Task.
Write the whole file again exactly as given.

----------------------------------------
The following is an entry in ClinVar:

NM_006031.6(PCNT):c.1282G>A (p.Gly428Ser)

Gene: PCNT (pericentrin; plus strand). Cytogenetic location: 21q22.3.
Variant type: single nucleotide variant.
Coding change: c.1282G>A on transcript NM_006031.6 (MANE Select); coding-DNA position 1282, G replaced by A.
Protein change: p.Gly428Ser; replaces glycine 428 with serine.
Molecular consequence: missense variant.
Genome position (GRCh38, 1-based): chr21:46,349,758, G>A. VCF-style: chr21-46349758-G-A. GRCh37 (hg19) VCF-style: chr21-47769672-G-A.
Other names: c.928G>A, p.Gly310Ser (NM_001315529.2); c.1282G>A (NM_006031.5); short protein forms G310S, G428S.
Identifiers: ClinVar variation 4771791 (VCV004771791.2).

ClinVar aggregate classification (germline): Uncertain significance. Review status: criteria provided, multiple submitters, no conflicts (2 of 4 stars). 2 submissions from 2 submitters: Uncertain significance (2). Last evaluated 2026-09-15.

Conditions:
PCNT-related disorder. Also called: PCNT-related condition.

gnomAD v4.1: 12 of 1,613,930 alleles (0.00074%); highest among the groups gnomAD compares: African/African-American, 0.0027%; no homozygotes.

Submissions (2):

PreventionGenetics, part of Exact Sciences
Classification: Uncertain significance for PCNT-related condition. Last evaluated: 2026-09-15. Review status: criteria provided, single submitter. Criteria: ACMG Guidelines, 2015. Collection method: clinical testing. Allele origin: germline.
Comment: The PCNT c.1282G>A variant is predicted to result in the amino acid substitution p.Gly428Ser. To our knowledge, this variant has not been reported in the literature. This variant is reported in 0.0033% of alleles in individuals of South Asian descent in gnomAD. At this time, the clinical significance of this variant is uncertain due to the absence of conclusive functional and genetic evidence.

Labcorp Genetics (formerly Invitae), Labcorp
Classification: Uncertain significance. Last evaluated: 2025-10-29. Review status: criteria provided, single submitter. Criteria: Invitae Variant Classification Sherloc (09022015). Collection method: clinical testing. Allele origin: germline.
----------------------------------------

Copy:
The following is an entry in ClinVar:

NM_006031.6(PCNT):c.1282G>A (p.Gly428Ser)

Gene: PCNT (pericentrin; plus strand). Cytogenetic location: 21q22.3.
Variant type: single nucleotide variant.
Coding change: c.1282G>A on transcript NM_006031.6 (MANE Select); coding-DNA position 1282, G replaced by A.
Protein change: p.Gly428Ser; replaces glycine 428 with serine.
Molecular consequence: missense variant.
Genome position (GRCh38, 1-based): chr21:46,349,758, G>A. VCF-style: chr21-46349758-G-A. GRCh37 (hg19) VCF-style: chr21-47769672-G-A.
Other names: c.928G>A, p.Gly310Ser (NM_001315529.2); c.1282G>A (NM_006031.5); short protein forms G310S, G428S.
Identifiers: ClinVar variation 4771791 (VCV004771791.2).

ClinVar aggregate classification (germline): Uncertain significance. Review status: criteria provided, multiple submitters, no conflicts (2 of 4 stars). 2 submissions from 2 submitters: Uncertain significance (2). Last evaluated 2026-09-15.

Conditions:
PCNT-related disorder. Also called: PCNT-related condition.

gnomAD v4.1: 12 of 1,613,930 alleles (0.00074%); highest among the groups gnomAD compares: African/African-American, 0.0027%; no homozygotes.

Submissions (2):

PreventionGenetics, part of Exact Sciences
Classification: Uncertain significance for PCNT-related condition. Last evaluated: 2026-09-15. Review status: criteria provided, single submitter. Criteria: ACMG Guidelines, 2015. Collection method: clinical testing. Allele origin: germline.
Comment: The PCNT c.1282G>A variant is predicted to result in the amino acid substitution p.Gly428Ser. To our knowledge, this variant has not been reported in the literature. This variant is reported in 0.0033% of alleles in individuals of South Asian descent in gnomAD. At this time, the clinical significance of this variant is uncertain due to the absence of conclusive functional and genetic evidence.

Labcorp Genetics (formerly Invitae), Labcorp
Classification: Uncertain significance. Last evaluated: 2025-10-29. Review status: criteria provided, single submitter. Criteria: Invitae Variant Classification Sherloc (09022015). Collection method: clinical testing. Allele origin: germline.